RE: 2021 Volkswagen ID.4 GTX Max | PH Review

RE: 2021 Volkswagen ID.4 GTX Max | PH Review

Yesterday

2021 Volkswagen ID.4 GTX Max | PH Review

The GTX wants to be a quicker, cooler ID.4 - can 299hp and all-wheel drive do the job?



Reading the press gubbins, the ID.4 GTX Max is said to follow 'the familiar GTI and GTE lines but represents performance electric mobility combining sustainability and sportiness.' It's the quick one, then, and the most focused. The MEB platform provides 50:50 weight distribution, a 77kWh battery (sitting low in the wheelbase to help the centre of gravity), MacPherson struts at the front and a five-link arrangement at the rear, although there are upgrades on top befitting its GTX status.

The suspension is dropped 15mm over the standard car's, and because this is the Max trim, it comes with DCC adaptive suspension as part of the package. You also get 20-inch wheels with 235-section front and 255-section rear tyres. And it's the most power of all the ID.4s, with 299hp metered out by two motors - one on each axle - with an XDS differential helping to boost its all-wheel-drive performance potential.

Boy, is it a heavy car, though. At 2,224kg, it weighs basically the same as a Land Rover Defender, but the combined power and 339lb ft of torque that's available - and far more readily than any internal combustion could hope to manage - means it achieves Golf GTI-like acceleration. 0-62mph is quoted as 6.2 seconds and, in practice, it feels quick, if not shockingly so, like the much lighter Tesla Model 3 Long Range. The latter is pretty much two-seconds quicker over the same sprint, and at ยฃ5,000 cheaper with a longer, 360-mile WLTP range (the GTX is 291 miles) it ticks a lot more boxes. Even the VW\s charging rate of 125kWh looks comparatively poor and is going to leave you exacerbated that you cannot take advantage of the much faster chargers that are, slowly, being rolled out.



The Model 3 is also a better-handling car, even if it's no 3 Series. The GTX is capable but doesn't feel in the least bit sporty. It leans more than the Model 3, even with the adaptive suspension firmed up to the max, and my sense is the ID.4 has a bit less front end grip as well (although, in fairness, this wasn't a back-to-back test). On the plus side, the steering is much calmer and more intuitive than its closest rival and comes with a nice amount of resistance as you make your turns - albeit without much feel through the rim.

If only the brakes were as progressive as the steering. I just couldn't get on with them and not because they're binary, like the Mustang Mach-E's. You can meter them effectively without banging your passengers' heads constantly against the headrests, but they're just not consistent. Not like the Model 3's, anyway, which keeps the pedal solely for hydraulic braking, whereas the GTX's pedal is operating the regen as well. You know that intuitively because the rate of deceleration isn't always what you anticipated, and even when you're steady on the pedal, you can feel the electronics changing how it feels under foot as the two systems jockey for control. It's disconcerting rather than frightening, not least because when you stamp on the pedal the GTX pulls up sharply.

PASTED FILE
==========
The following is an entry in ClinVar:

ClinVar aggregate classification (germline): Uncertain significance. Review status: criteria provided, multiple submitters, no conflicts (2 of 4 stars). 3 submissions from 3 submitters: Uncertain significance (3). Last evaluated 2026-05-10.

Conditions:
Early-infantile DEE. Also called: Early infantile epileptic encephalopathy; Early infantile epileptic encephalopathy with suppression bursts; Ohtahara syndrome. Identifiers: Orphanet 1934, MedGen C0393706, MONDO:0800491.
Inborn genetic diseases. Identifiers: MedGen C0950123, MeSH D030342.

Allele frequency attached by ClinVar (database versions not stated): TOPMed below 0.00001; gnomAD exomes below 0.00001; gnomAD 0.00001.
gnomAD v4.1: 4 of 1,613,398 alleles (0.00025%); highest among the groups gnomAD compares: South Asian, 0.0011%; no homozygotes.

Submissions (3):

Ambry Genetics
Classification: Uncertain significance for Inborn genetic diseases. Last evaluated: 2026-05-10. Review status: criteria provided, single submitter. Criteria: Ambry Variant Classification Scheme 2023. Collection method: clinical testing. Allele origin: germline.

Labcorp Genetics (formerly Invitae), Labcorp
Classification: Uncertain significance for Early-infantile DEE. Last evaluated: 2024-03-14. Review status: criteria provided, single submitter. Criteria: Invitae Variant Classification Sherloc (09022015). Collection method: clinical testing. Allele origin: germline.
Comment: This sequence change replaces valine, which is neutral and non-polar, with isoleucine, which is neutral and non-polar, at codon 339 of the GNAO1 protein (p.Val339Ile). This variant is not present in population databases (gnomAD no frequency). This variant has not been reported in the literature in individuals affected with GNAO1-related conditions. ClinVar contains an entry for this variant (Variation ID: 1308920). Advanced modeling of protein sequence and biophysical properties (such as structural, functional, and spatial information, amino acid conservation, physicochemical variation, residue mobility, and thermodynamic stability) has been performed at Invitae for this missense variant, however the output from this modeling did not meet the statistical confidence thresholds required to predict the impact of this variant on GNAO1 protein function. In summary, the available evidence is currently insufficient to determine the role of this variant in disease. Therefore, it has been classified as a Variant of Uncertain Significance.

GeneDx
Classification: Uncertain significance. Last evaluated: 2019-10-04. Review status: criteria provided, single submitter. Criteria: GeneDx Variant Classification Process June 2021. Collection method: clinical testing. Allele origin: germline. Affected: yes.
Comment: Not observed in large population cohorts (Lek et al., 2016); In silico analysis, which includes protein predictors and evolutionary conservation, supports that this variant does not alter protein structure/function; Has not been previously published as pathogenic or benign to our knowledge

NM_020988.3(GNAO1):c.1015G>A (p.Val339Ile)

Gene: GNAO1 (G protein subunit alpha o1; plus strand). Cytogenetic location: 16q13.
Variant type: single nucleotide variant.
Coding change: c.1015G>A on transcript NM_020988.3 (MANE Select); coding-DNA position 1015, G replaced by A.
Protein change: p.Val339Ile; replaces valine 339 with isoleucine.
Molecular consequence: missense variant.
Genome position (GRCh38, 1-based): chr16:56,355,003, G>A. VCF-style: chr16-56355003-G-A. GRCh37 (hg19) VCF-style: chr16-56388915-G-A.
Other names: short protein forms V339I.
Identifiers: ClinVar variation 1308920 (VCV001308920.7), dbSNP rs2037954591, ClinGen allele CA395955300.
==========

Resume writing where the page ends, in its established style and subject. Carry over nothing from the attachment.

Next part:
What it does do rather well - and better than the Tesla - is comfort and refinement. The suspension is fine at levelling out pretty much any road surface, be it urban street, country road or motorway. After any notable imperfection you can still sense the chassis dealing with all that mass - the dampers need a moment longer to regain composure than a lighter car would - but the effect is some jostle rather than a genuine lack of compliance. Add in the relatively hushed wind noise and near-absence of road roar, and it's a great car to cover miles in.



It's got the potential to be a family favourite, too, offering ample space for five adults, so children in the back will absolutely fine. And the seats are comfortable, elevating you to a natural seating position that's more agreeable than many other family EVs that sit you too close to the floor (I'm thinking of the Model 3 and Kia EV6 to name but two). Even the 543-litre boot shouldn't be a bar to ownership for the average household - that's enough for your golf clubs or your child's buggy, and almost everything else in between.

Consequently, none of its weaknesses are deal-breakers. Until we get to the useability that is, which, like most new Volkswagens, is worthy of some serious castigation. Why does the ID.4 have two window switches on the driver's door, with a stupid touch-sensitive control to change whether they operate the front of rear windows? It is easy to knock that, which makes just opening a window is unnecessarily complicated. The touch-sensitive steering wheel controls are no better because they're easy to catch by mistake, and the row of touch buttons on the central panel just stopped working on one occasion - I had to stopped the car and switch it back on again. The infotainment system is no better with its needlessly complicated menus, although, dare I say it, this is the first ID product that at least responds well and hasn't crashed on me - yet.

It is this kind of infuriating shortfall in functionality that would make the GTX hard to live with, and therefore unworthy of recommendation despite its various likeable qualities. Especially when you could buy the better thought out and better looking Kia EV6 - or indeed the Model 3, which is cheaper, faster and endowed not only with a bigger range but also a much better charging network. Moreover, its software won't drive you to distraction. Game, set, Max.


SPECIFICATION | VOLKSWAGEN ID.4 GTX MAX

Engine: Dual electric motor
Transmission: Single-speed automatic, all-wheel drive
Power (hp): 299